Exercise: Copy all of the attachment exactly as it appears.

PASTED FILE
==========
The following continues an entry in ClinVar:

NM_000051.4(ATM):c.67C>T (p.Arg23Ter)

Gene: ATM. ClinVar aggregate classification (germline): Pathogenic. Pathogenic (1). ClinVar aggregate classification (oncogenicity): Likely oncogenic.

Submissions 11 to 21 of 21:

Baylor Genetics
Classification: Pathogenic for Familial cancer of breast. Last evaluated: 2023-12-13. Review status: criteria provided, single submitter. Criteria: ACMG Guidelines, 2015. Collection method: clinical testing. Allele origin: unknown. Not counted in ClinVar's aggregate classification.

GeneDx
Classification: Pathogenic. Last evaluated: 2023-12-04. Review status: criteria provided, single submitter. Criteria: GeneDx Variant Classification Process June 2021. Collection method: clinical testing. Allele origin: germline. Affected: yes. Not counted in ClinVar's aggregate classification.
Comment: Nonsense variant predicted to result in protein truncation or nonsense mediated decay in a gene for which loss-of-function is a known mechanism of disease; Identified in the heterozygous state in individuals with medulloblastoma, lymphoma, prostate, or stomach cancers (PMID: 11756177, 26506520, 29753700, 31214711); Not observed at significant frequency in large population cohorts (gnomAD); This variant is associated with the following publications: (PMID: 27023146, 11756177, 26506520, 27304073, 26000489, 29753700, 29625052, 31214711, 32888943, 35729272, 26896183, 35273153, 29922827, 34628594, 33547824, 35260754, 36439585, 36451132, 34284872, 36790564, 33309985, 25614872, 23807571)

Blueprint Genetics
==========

The following continues an entry in ClinVar:

NM_000051.4(ATM):c.67C>T (p.Arg23Ter)

Gene: ATM. ClinVar aggregate classification (germline): Pathogenic. Pathogenic (1). ClinVar aggregate classification (oncogenicity): Likely oncogenic.

Submissions 11 to 21 of 21:

Baylor Genetics
Classification: Pathogenic for Familial cancer of breast. Last evaluated: 2023-12-13. Review status: criteria provided, single submitter. Criteria: ACMG Guidelines, 2015. Collection method: clinical testing. Allele origin: unknown. Not counted in ClinVar's aggregate classification.

GeneDx
Classification: Pathogenic. Last evaluated: 2023-12-04. Review status: criteria provided, single submitter. Criteria: GeneDx Variant Classification Process June 2021. Collection method: clinical testing. Allele origin: germline. Affected: yes. Not counted in ClinVar's aggregate classification.
Comment: Nonsense variant predicted to result in protein truncation or nonsense mediated decay in a gene for which loss-of-function is a known mechanism of disease; Identified in the heterozygous state in individuals with medulloblastoma, lymphoma, prostate, or stomach cancers (PMID: 11756177, 26506520, 29753700, 31214711); Not observed at significant frequency in large population cohorts (gnomAD); This variant is associated with the following publications: (PMID: 27023146, 11756177, 26506520, 27304073, 26000489, 29753700, 29625052, 31214711, 32888943, 35729272, 26896183, 35273153, 29922827, 34628594, 33547824, 35260754, 36439585, 36451132, 34284872, 36790564, 33309985, 25614872, 23807571)

Blueprint Genetics